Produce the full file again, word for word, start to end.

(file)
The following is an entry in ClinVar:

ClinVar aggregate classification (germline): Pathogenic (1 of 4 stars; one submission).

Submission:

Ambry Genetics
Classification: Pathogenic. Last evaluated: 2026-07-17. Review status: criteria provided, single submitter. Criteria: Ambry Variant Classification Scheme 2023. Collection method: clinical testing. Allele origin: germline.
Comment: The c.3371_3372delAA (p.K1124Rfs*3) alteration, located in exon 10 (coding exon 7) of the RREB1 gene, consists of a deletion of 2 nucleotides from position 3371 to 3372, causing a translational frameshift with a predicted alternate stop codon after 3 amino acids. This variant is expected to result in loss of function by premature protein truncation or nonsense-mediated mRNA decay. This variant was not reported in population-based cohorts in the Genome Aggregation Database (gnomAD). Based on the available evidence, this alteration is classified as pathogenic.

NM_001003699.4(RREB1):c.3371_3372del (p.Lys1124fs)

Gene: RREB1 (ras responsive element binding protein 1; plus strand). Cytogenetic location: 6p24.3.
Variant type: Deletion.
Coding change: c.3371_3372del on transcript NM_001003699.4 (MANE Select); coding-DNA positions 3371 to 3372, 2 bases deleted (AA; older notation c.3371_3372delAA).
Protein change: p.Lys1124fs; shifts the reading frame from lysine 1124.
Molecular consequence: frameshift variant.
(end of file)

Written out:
The following is an entry in ClinVar:

ClinVar aggregate classification (germline): Pathogenic (1 of 4 stars; one submission).

Submission:

Ambry Genetics
Classification: Pathogenic. Last evaluated: 2026-07-17. Review status: criteria provided, single submitter. Criteria: Ambry Variant Classification Scheme 2023. Collection method: clinical testing. Allele origin: germline.
Comment: The c.3371_3372delAA (p.K1124Rfs*3) alteration, located in exon 10 (coding exon 7) of the RREB1 gene, consists of a deletion of 2 nucleotides from position 3371 to 3372, causing a translational frameshift with a predicted alternate stop codon after 3 amino acids. This variant is expected to result in loss of function by premature protein truncation or nonsense-mediated mRNA decay. This variant was not reported in population-based cohorts in the Genome Aggregation Database (gnomAD). Based on the available evidence, this alteration is classified as pathogenic.

NM_001003699.4(RREB1):c.3371_3372del (p.Lys1124fs)

Gene: RREB1 (ras responsive element binding protein 1; plus strand). Cytogenetic location: 6p24.3.
Variant type: Deletion.
Coding change: c.3371_3372del on transcript NM_001003699.4 (MANE Select); coding-DNA positions 3371 to 3372, 2 bases deleted (AA; older notation c.3371_3372delAA).
Protein change: p.Lys1124fs; shifts the reading frame from lysine 1124.
Molecular consequence: frameshift variant.